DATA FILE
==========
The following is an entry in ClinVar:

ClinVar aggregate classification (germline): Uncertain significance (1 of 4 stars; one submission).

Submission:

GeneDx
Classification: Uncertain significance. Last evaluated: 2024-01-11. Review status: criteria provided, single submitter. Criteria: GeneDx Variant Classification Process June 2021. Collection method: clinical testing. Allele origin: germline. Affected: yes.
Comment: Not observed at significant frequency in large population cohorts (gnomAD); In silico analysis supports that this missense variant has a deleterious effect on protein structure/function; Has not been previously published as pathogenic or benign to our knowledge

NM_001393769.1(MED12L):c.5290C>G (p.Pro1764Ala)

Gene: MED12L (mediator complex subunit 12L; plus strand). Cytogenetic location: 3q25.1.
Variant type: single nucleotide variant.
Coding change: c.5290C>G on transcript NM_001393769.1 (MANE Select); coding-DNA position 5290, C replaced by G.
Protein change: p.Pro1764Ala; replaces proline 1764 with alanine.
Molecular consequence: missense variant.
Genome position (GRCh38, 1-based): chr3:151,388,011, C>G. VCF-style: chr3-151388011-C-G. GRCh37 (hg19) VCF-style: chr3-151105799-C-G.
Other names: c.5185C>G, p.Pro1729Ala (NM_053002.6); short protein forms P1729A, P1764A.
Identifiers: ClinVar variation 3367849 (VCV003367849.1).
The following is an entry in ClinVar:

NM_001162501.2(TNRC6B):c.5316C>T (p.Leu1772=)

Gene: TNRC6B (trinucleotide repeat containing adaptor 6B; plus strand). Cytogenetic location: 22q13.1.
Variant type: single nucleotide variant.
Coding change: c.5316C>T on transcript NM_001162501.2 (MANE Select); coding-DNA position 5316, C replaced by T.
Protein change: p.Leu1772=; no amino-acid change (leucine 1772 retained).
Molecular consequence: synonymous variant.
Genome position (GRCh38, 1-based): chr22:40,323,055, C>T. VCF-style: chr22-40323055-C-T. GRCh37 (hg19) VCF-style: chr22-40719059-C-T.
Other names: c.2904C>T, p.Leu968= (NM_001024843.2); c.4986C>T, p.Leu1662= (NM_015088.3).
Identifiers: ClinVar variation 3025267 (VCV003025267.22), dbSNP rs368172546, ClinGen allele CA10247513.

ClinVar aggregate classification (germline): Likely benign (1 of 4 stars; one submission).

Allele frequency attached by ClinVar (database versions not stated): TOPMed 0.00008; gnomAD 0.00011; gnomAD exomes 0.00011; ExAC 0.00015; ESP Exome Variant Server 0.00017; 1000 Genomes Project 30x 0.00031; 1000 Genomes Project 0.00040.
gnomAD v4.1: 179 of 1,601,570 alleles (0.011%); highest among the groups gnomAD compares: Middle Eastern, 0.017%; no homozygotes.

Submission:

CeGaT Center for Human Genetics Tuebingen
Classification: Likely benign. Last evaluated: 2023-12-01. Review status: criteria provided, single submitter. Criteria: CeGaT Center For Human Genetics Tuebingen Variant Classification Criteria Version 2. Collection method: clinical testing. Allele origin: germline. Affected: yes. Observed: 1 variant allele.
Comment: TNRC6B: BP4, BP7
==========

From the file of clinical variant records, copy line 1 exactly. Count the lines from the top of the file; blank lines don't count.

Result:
The following is an entry in ClinVar: